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The elusive Long Island Serial Killer, whose first victim was discovered near a beach a decade ago, may have intentionally picked out look-alike women online to target, a former New York detective theorizes.
Former Suffolk County Chief of Detectives Dominick Varrone tells CBS News' 48 Hours in an upcoming episode that he believes the still-unidentified killer took to the internet to shop for a certain look as he picked his victims.
The initial four victims from the investigation, who became known as the “Gilgo Four,” were found dead in December 2010. Soon after their discovery, authorities found more bodies in the area. The elusive murderer, or murderers, known as the "Long Island Serial Killer," the "Gilgo Beach Killer," and the "Craigslist Ripper" has been officially tied to the slayings of 10 people found in the area at the time. An additional six bodies found around Long Island beaches have not been officially linked to the serial killings but theories have been put forth that their deaths could also be connected. Several of the victims were escorts who advertised on Craigslist before the site took down its adult section.
Varrone thinks the killer mined Craigslist for women with specific looks.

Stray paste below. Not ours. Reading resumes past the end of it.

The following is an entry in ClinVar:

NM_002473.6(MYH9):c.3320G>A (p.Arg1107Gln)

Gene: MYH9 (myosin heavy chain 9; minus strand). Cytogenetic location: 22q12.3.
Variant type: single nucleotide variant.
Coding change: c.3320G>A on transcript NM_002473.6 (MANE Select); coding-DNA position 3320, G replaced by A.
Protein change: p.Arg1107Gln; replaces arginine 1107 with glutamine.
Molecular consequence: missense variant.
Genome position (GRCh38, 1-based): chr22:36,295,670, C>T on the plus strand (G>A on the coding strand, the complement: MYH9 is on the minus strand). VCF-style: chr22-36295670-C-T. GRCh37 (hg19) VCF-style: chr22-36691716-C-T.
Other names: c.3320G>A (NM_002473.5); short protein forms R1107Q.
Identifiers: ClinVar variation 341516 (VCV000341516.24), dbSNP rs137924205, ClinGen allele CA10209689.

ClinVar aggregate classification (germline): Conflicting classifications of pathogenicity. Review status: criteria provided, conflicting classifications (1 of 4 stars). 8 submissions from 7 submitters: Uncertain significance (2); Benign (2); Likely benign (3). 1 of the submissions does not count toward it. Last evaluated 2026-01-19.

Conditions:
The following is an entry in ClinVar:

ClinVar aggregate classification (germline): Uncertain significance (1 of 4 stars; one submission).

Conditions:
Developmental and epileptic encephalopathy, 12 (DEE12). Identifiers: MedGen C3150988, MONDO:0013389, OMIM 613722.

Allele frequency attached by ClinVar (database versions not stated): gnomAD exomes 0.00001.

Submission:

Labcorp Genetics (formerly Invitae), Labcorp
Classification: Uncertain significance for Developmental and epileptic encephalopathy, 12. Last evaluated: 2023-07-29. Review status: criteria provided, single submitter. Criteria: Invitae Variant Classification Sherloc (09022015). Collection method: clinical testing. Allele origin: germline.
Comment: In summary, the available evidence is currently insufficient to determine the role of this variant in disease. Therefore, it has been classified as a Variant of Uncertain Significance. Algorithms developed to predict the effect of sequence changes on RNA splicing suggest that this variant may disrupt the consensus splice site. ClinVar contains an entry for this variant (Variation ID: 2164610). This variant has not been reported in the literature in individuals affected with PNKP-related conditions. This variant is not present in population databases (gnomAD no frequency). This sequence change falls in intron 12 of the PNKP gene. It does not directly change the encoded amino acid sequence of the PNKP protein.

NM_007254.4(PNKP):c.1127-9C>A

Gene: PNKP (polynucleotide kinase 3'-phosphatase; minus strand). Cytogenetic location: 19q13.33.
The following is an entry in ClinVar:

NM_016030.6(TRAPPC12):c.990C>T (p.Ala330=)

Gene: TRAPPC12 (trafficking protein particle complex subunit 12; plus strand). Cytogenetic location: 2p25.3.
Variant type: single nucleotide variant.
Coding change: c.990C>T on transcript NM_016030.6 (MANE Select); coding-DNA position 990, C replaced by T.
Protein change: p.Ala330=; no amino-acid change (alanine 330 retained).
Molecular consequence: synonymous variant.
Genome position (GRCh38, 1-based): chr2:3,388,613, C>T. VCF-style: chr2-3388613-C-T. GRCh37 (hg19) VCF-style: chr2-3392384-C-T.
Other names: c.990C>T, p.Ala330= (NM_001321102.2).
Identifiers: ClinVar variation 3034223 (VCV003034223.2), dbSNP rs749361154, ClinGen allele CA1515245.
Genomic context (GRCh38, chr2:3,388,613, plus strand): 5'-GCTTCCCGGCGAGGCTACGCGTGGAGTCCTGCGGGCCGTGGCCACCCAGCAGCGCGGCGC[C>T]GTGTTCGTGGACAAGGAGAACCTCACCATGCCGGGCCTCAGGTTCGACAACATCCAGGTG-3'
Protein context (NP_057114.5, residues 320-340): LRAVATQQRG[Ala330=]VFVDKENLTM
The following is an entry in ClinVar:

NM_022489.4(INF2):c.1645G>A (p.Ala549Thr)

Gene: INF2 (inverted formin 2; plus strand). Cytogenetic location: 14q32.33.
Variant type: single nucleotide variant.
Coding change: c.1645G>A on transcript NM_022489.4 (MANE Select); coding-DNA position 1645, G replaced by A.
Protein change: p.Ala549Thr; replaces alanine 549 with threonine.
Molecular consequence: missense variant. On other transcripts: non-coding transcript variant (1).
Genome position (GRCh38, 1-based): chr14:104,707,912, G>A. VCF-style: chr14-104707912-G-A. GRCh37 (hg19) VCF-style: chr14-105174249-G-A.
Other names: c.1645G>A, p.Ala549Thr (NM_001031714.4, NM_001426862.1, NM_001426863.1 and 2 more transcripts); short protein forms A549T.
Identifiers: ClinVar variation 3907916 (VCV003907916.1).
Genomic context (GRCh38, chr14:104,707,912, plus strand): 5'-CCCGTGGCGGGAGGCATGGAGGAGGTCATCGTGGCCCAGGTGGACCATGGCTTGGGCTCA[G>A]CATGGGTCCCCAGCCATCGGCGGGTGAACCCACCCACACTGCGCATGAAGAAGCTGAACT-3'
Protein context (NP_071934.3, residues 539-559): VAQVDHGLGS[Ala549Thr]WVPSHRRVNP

"If he desires a particular height and weight and eye color, he can do that,” he explained. "And I think if you look at the Gilgo Four ... they're very, very close with unique characteristics — very petite, five foot or under, 100 pounds, hazel green eyes."
The interview is part of a "48 Hours" special called "The Hunt for the Long Island Serial Killer" which will air on Saturday 10/9c. Friday marks the 10-year anniversary of the first victim being found.
Varrone theorized that the serial killer may have picked out petite victims because they can be easier to overpower. He also thinks the killer may have posed as a private trash hauler in order to have a cover story if approached while out dumping bodies by Ocean Parkway.
Two new images of a belt believed to have been handled by the suspect were released earlier this week. They were published Monday onto GilgoNews.com, a website created by the Suffolk County Police Department devoted to sharing information on the case. The photos show the initials "HM" or "WH" embossed on the tip of a dark and worn leather belt. They appear to be photos taken from a different angle of the same belt released by police back in January. A public information officer for the Suffolk Police Department told Oxygen.com on Tuesday that no further information about the new photos is available at this time. They were unable to answer why the photos are being released now. Suffolk Police Commissioner Geraldine Hart announced at a January press conference that genealogy websites would be mined for possible matches in their ongoing efforts to identity the killer, or killers.
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